Evergrande’s debt crisis has a ripple effect on financial and mining markets

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Vrasidas Neofytou
Head of Investment Research

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Evergrande’s debt crisis has a ripple effect on financial and mining markets

Global financial markets posted one of their worst trading days since the beginning of the year on Monday as the growing worries over a possible financial contagion that could arise if China’s second largest property developer Evergrande defaults under its massive debts, spurred a steep sell-off across global equities and commodities.


What is Evergrande?

The indebted China Evergrande, a Shenzhen-based conglomerate group, has been mainly developing huge property projects in Hong Kong and other major cities onto mainland China. In addition, it has also invested in the tourism industry, theme parks, electric vehicles, sports, athletics stadiums, while it owns many foods and beverages companies across the country.

However, the company which has more than 200,000 employees, has an astronomical debt of nearly $300 billion (in worth liabilities), a sum roughly equivalent to the public debt of Greece or Portugal.

The highly leveraged Chinese developer has warned investors of major liquidity problems and is unable to pay its debt interest rates obligations to banks and bondholders. The company is scheduled to pay $83.5 million of interest on Sept. 23 for its offshore March 2022 bond, and then has another $47.5 million interest payment due on Sept. 29 for March 2024.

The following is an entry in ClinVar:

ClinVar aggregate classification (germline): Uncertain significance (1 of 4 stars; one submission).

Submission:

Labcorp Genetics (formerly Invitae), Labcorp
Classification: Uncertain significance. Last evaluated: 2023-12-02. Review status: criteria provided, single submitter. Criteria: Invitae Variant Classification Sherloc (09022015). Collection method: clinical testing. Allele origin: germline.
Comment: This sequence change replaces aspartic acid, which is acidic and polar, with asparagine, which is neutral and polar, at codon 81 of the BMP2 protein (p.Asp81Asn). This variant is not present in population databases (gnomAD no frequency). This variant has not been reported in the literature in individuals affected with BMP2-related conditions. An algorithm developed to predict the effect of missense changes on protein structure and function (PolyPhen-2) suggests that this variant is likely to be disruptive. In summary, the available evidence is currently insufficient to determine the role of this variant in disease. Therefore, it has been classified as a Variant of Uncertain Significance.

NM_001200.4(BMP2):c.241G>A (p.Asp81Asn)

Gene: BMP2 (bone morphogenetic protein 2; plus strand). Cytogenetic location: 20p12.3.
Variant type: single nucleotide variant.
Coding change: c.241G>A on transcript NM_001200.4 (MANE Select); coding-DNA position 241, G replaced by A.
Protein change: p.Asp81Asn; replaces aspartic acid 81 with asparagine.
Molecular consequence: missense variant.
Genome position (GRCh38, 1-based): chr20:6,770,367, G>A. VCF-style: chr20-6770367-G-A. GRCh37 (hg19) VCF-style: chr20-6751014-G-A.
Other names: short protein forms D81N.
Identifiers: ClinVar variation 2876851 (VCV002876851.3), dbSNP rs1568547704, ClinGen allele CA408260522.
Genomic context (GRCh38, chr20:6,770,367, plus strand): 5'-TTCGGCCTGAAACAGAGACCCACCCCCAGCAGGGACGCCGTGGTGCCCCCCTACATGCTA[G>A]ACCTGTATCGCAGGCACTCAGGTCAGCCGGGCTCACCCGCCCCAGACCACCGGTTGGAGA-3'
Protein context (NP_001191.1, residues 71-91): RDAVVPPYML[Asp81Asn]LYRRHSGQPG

Hang Seng index crashes:

Evergrande credit stresses had rapidly spread into Chinese stock markets, with the broader Hang Seng index plunging almost 3,5% on Monday, hitting the lowest level since November 2020.

Hang Seng property index crashed more than 6% on Monday, its biggest drop since 2020 to the lowest level since 2016, as other local property development peers (who have also massive debts) posted significant losses in the same period.

Henry Hub Natural gas, Daily chart

Evergrande shares which are listed in Hong Kong’s stock exchange plummeted 10% on Monday, while they have lost nearly 90% of their value this year so far.


Market reaction:

US stock indices fell nearly 2% yesterday, with Dow Jones recovering losses of more than 950 points or almost 3% after dip-buyers took the opportunity to buy the unexpected market lows at the end of the session.

Commodity-linked currencies hit hard as well, with Australia and Canadian dollars falling to monthly lows as major commodities from crude oil, iron ore until copper plunged yesterday.

On the flip side, Gold, Treasury yields, and safe-haven currencies such as the US dollar, Swiss Franc, and Japanese Yen rose across the board as investors looked for protection from the stock market sell-off.


Sell-off in construction raw materials:

Contagion has moved beyond the financial sector, and hammered commodities prices across the board, especially construction raw materials, with Iron Ore and Copper losing 4% yesterday.

Evergrande default could hit hard China’s property market which accounts for about 30% of the country’s steel and other base metals consumption.

Iron Ore price, Daily chart

The prices of iron ore and copper have dropped nearly 60% and 20% from their high points in May respectively, due to a slowdown in the Chinese property and construction sectors, while the rally in Aluminium price has lost some steam since the beginning of the Evergrande debt crisis last week.


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